Yet even with some disappointments, living in community has been a wonderful experience for us and is certainly a way of life that we would like to continue in the future. Particularly the time spent preparing food and eating together has been really beautiful. We have enjoyed all of the folks we’ve lived with and are still friends, which says something.

Speaking of household maintenance, have I mentioned that I have a new laundry assistant?

St. Scholastica and a Snow Day
February 12, 2010, 10:40 pm
Filed under: Farm Life, Feasting, St. Scholastica

Yesterday we celebrated the Feast of St. Scholastica, twin sister of St. Benedict. Her feast day is actually February 10th, but Wednesday wasn’t my day to cook (we live in community and take turns cooking, more on that some other time). So we celebrated late. I’m not sure that’s allowed, but at least I’m honest.

We used recipes from here:

And here:

Have I mentioned that I love these cookbooks? I love them.

I made St. Scholastica Soup from Twelve Months of Monastery Soups with stock made by boiling one of the chickens whose demise is explained in Chicken Doomsday of 2009. The chickens were too old for their meat to be tender but they make great stock and organic chicken stock isn’t cheap. I also made the bread pudding for the feast of St. Scholastica in Sacred Feasts. Yum.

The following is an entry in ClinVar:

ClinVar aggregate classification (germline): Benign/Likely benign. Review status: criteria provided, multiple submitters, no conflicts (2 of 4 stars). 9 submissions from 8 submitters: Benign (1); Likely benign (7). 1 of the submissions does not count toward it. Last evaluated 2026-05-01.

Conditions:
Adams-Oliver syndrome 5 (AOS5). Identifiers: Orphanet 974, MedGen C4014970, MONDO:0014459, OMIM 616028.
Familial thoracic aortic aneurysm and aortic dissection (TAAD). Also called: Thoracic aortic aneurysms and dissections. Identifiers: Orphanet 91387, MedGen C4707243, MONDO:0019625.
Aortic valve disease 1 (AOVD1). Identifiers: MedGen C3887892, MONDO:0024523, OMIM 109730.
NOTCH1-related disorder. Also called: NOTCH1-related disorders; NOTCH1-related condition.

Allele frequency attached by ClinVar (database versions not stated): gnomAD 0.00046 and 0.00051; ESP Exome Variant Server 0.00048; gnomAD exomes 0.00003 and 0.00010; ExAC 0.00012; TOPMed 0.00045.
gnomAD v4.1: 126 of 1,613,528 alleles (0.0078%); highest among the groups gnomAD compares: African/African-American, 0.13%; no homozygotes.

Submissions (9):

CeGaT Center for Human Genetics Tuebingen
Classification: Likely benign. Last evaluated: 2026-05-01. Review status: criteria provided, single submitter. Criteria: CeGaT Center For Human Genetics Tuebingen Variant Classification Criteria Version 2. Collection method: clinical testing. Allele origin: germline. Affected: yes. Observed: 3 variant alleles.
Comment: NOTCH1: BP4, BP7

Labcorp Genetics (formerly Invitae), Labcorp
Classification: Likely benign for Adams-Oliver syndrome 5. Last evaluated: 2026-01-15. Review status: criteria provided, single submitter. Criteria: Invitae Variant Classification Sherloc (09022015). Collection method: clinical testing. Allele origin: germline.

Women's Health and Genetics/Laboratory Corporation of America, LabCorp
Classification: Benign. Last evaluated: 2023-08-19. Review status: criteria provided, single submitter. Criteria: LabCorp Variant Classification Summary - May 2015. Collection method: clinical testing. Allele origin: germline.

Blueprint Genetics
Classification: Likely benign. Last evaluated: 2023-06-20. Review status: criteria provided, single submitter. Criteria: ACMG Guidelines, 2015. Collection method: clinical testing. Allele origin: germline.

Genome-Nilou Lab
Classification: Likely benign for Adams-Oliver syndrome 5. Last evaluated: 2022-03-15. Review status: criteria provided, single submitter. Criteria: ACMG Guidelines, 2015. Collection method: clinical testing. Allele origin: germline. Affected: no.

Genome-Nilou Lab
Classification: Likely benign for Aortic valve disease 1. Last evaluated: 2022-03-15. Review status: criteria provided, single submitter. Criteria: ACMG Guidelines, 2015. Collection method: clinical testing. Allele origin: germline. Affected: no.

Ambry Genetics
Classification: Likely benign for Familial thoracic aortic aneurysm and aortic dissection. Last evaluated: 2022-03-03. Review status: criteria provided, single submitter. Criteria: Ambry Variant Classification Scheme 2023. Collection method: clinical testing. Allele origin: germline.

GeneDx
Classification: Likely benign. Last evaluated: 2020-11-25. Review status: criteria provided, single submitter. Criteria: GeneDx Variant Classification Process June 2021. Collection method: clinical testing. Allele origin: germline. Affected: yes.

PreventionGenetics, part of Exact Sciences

Brandy, Heavy Whipping Cream, and Maple Syrup...How could it not be good?


My husband also taught me how to make Pain Ancienne which turned out pretty well. He is quite the breadmaker, I am not. It was a lovely evening. Roaring fire in the fireplace, sweet snuggly baby, warm bread, hot soup, tasty bread pudding, and a good friend as our guest. But best of all….IT SNOWED. In Texas. Not just a few measly flurries but lots of beautiful snow! Yes, I am overly excited about this, but as a Floridian turned Texan, snow is quite the novelty. So this morning, we played in the snow.

See how they're looking about in awe? We really don't see much snow.


Yes, that is our Christmas tree which we just took down. Please be distracted by the cute baby with blue bear ears on his hood.


Happy boys and the snowy back pasture.


I even braved the cold to take a walk down our country lane as the snow started melting.

Red barn, snowy lane.


Taking time to remark on the snowy weather with some neighbors, of course.

Like these guys.


And don't forget this guy.


Seriously, snow in our part of Texas is an event.

Cloth Baby Wipes: An Attempt at Green, Frugal Living
February 11, 2010, 6:37 pm
Filed under: Children, Green Living

My lovely friend and housemate Ellie gave me a baby gift of adorable jungle print cloth baby wipes made by her good friend Lindy. See how cute they are?

Unfortunately, I haven’t had a chance to get started with them, yet. (Yes, I do know that my son is now a toddler and this is pathetic, but I have a valid excuse!) Until now, I have been working full-time at a local University doing copyediting, formatting, and customer service for a quarterly publication on Christian ethics as well as planning and coordinating a medical ethics conference. It was a lovely position but I found it dreadfully hard to be away from my baby boy all week.  When I did get home I wanted to spend the three hours before his bedtime enjoying my son and not doing extra loads of laundry. So, I didn’t start using them.